I sometimes reflect on my first experience of counselling some 20 years ago after my Dad died from cancer, I was the client. I had opted for grief counselling over an 8 week period rather than medication and was referred to a counsellor by the name of Margot.
As I walked into the room and shook hands with her, I couldn't help pondering our differences and whether I would be understood. Margot was White, possibly at retirement age and wore a smart green tweed suit and sensible brown leather shoes. I remember she had a bluish rinse to her hair and the most piercing blue eyes that were full of warmth and acceptance. She 'saw' me, she connected to my pain and her empathy, congruence and unconditional positive regard toward me, allowed me to feel safe in expressing myself. Margot created a space that I looked forward to spending time in and that allowed me to be able to shut out the demands of my life and just breathe and 'be' for an hour each week for 8 weeks, in the presence of someone who genuinely cared; I dreaded the thought of it all ending.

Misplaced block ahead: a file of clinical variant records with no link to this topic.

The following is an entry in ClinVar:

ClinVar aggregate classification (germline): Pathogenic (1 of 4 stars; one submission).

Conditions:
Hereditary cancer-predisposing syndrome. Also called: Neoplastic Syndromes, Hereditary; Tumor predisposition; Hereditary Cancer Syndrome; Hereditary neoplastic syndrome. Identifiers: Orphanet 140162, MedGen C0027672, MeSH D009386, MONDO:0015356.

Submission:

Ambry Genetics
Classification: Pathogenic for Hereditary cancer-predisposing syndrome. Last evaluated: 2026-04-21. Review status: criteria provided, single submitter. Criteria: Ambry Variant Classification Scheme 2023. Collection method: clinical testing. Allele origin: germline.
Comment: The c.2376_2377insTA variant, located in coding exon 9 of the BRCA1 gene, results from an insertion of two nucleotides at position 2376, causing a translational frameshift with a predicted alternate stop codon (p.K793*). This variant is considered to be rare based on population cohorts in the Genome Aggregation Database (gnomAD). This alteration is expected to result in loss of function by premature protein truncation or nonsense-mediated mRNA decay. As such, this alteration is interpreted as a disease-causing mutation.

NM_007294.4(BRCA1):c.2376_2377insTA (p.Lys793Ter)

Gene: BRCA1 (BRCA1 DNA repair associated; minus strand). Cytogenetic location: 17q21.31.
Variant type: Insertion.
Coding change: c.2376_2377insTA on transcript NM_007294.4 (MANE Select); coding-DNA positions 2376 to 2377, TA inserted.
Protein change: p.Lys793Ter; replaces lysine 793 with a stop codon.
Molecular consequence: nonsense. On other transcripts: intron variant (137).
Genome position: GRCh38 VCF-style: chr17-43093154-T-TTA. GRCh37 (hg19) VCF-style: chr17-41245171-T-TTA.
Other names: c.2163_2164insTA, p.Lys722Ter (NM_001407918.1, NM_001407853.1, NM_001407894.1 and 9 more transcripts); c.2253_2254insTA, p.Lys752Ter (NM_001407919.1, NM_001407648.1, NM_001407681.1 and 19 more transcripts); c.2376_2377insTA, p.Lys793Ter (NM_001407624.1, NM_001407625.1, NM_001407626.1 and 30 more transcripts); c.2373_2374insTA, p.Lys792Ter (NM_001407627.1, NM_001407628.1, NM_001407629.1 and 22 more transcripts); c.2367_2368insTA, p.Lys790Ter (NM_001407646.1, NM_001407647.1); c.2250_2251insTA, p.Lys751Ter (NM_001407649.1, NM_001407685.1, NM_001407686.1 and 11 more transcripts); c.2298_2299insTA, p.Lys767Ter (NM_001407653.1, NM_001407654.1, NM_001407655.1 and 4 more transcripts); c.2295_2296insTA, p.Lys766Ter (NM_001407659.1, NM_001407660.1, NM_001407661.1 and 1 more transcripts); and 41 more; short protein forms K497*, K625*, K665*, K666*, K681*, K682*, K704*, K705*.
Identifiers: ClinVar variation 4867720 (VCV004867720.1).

The seed was planted for me in that one positive experience of counselling; not only the therapeutic benefits to connecting with a fellow human being in a state of distress but my interest and eventual training and working in the field of counselling.
I connected with Margot on a spiritual, human kind level and that was what we had in common; not because of any similarities. Those boundaries, real and perceived that society determines, categorising people by colour, gender, ethnicity and social status, had no place in that space. Counselling is very much relational and being able to connect with your client and they with you beyond what you or others may see as difference, goes a long way to achieving healing and recovery. I thank Margot for providing me such a transcendent experience all those years ago, it's stayed with me.